Paid administrative leave for an employee who is charged with a crime is not a materially adverse employment action for purposes of proving an employment discrimination case, according to a recent federal appellate court order. The 10th Circuit's decision in Benavides v. City of Oklahoma City, is a useful reminder for employers that thorny legal issues may arise when an employee is accused of criminal wrongdoing. The Benavides case illustrates that while an employer cannot prevent an employee from filing a charge of discrimination or lawsuit with respect to employment decisions, a well-reasoned decision-making process can go a long way to support the employer's defense that its actions were not discriminatory.
Plaintiff Roland Benavides was a police officer who brought claims of discrimination, harassment, and retaliation under the Americans with Disabilities Act and the Family and Medical Leave Act. During plaintiff's employment, a co-worker brought forth concerns that the plaintiff was involved in illegal gambling, and the plaintiff was summoned before a grand jury and subsequently indicted. Per City policy, he was put on paid administrative leave while the criminal matter was pending. Meanwhile, the city investigated the plaintiff's claims that co-workers had subjected him to workplace harassment because he took a leave of absence due to various medical conditions.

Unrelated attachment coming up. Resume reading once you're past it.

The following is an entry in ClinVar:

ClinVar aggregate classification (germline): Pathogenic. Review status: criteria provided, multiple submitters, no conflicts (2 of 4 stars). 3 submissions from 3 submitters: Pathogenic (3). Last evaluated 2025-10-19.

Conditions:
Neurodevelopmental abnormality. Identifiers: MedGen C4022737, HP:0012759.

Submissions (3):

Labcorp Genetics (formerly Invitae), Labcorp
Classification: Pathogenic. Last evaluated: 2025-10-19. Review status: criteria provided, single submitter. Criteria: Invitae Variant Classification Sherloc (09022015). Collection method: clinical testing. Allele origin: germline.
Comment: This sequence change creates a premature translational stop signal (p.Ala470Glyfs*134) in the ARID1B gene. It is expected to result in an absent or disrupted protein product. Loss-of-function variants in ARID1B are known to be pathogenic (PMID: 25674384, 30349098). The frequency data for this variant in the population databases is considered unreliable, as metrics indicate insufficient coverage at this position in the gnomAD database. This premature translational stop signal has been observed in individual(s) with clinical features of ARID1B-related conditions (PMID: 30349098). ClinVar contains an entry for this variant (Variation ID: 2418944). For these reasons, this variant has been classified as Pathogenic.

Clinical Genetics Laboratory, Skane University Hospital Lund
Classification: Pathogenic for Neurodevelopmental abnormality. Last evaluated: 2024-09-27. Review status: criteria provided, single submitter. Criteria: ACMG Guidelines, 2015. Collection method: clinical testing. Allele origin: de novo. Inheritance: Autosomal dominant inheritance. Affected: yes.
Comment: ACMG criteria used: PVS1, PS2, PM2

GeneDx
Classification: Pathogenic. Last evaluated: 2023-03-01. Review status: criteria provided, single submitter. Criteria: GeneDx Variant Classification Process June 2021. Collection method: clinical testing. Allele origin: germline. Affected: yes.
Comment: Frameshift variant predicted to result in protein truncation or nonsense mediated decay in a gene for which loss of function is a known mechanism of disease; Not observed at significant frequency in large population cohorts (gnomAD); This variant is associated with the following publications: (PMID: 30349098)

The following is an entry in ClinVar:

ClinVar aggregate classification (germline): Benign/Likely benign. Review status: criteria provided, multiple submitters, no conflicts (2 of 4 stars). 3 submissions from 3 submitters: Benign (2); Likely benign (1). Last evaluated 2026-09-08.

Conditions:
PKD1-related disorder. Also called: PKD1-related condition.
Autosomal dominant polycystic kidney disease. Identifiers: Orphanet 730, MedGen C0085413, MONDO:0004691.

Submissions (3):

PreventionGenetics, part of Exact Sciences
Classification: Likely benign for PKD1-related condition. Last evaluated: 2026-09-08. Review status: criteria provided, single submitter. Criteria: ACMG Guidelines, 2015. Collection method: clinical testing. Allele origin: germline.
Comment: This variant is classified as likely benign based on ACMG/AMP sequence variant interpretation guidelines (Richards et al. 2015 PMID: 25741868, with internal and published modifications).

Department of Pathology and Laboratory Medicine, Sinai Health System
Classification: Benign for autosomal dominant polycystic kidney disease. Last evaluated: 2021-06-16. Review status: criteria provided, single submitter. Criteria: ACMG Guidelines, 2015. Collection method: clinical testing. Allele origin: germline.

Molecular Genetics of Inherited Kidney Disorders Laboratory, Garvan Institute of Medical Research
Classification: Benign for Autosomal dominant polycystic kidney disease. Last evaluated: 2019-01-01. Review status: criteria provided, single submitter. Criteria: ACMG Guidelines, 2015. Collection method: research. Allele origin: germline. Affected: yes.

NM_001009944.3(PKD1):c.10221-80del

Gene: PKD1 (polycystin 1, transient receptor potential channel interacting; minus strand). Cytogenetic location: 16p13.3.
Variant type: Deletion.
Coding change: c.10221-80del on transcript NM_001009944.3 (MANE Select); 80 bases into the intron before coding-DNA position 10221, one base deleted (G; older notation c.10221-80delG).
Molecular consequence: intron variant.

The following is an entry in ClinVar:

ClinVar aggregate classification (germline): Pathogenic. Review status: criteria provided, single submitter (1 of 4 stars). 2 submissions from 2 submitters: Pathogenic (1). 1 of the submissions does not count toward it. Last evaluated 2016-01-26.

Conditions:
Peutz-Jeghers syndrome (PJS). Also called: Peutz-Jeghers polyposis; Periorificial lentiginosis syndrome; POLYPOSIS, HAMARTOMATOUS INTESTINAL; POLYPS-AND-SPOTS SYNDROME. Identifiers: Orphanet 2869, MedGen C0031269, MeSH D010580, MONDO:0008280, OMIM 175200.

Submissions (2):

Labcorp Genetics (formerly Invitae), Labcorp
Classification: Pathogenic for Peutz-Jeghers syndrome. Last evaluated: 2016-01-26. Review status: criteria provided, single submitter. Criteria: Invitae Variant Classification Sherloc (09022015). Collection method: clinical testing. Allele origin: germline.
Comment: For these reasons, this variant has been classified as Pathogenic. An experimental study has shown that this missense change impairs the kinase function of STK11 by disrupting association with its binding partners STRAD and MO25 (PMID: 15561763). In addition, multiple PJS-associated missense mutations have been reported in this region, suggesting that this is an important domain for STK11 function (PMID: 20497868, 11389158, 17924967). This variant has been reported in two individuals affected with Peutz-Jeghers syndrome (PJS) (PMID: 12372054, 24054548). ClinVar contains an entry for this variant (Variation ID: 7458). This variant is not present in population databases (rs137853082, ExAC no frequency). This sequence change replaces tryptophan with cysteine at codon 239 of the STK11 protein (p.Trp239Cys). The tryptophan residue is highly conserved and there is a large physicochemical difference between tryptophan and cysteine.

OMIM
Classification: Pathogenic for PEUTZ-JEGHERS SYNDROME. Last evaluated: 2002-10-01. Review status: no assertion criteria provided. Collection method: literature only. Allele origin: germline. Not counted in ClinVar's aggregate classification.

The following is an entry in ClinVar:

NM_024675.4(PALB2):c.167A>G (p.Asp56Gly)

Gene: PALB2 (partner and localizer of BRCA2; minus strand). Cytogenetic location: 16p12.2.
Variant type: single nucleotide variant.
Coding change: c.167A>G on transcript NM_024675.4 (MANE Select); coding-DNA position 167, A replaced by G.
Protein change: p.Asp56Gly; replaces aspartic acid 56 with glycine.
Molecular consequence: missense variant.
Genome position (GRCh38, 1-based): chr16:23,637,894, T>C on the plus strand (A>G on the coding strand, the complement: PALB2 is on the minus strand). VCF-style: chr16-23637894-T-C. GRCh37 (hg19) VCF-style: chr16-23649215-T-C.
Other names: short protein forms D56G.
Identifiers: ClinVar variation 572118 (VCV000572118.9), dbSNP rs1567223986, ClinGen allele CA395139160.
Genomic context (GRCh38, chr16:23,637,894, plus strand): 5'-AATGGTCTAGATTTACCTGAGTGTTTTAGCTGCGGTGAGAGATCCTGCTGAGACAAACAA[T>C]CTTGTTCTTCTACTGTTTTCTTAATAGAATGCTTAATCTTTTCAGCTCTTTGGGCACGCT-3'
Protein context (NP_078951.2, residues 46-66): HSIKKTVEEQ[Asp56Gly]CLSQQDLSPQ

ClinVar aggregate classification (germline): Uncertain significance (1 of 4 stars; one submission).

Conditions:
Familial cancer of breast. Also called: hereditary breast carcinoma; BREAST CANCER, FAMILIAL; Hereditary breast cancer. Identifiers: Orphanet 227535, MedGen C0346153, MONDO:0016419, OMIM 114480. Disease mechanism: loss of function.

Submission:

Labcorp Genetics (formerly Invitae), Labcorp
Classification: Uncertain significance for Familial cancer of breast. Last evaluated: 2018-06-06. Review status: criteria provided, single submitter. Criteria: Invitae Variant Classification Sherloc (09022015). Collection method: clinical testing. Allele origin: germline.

In the disability discrimination and retaliation case, the plaintiff argued that the administrative leave was an adverse action, an argument that the appellate court rejected. The appellate court also noted that even assuming the plaintiff had been able to show that paid leave was materially adverse, the plaintiff failed to establish that the City's reason for placing him on paid leave -- because he faced charges of illegal gambling -- was pretextual.
This case confirms that a paid leave of absence is among the options open to employers who are faced with an employee who is under arrest. Because each case is fact-specific, and because some states (including Illinois) have laws that restrict the use of arrest information in employment decisions, it is prudent to seek the advice of counsel when faced with an employee who is under arrest or indictment, both to deal with the immediate job-related concerns and to lay the groundwork for defense against potential claims.